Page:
The airline, Asia's largest by revenue, needs the agreement of two-thirds of its roughly 16,000 employees and 9,000 retirees for the cuts so it can reduce a pension shortfall estimated at 331 billion yen ($3.6 billion) at the end of March.
JAL has won the support of current employees for a halving of payouts and is asking retired workers to accept by Tuesday a cut of around 30 percent.
But as of Monday only about half of retirees had agreed to the plan, the Nikkei Business daily said.
JAL plans to extend its efforts to convince retirees to January 22 if it cannot get their support by the Tuesday deadline, media said.
A JAL spokesman said he did not have an update on how many retirees have agreed but added the firm would continue its efforts to persuade them beyond the deadline if it fails to secure consent by Tuesday.
JAL, weighed down by $16 billion in debt and mired in losses, applied in late October to the Enterprise Turnaround Initiative Corp of Japan (ETIC), a body of restructuring specialists that can tap state-backed funding to bail out ailing companies.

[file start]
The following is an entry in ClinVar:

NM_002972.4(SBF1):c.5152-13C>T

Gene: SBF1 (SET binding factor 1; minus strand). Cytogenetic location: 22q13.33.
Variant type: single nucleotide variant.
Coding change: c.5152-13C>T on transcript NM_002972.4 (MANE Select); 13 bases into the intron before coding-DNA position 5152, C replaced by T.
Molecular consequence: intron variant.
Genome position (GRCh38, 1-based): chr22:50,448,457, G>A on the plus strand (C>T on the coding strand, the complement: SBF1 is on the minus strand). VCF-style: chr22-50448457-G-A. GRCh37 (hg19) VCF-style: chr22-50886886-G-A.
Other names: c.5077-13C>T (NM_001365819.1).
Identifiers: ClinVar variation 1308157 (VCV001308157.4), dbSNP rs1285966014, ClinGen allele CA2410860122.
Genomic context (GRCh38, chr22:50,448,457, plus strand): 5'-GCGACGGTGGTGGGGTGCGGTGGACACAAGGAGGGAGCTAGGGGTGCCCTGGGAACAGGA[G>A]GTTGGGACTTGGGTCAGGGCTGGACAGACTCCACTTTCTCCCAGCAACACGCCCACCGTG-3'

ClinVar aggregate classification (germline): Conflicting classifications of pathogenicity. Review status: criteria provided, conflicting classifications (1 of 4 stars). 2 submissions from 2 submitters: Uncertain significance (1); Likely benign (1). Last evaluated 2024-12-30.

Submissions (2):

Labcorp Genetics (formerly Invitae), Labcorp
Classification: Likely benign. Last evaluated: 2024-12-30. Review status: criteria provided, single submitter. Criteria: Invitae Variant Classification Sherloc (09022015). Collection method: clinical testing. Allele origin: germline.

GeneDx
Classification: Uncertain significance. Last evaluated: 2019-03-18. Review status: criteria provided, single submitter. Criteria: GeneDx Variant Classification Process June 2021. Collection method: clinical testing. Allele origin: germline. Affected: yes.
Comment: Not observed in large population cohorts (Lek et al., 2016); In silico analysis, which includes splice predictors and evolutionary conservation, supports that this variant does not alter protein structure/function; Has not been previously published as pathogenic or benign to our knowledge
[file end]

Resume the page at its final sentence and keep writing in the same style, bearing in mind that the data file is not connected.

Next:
The ETIC plans to inject about 300 billion yen in fresh capital into JAL, provided it file for bankruptcy and creditors agree to waive around 350 billion yen in debts, sources told Reuters last week.
The ETIC is eyeing some time between January 19 and January 22 for the carrier to file for bankruptcy and for the ETIC to officially announce its plans to offer its support.
The ETIC plans to have JAL's pension fund dissolved if JAL is unable to get support for the cuts on its own, likely triggering even larger cuts for employees and retirees, a source with knowledge of the matter has said.
(Reporting by Nathan Layne and Taiga Uranaka; Editing by Rodney Joyce)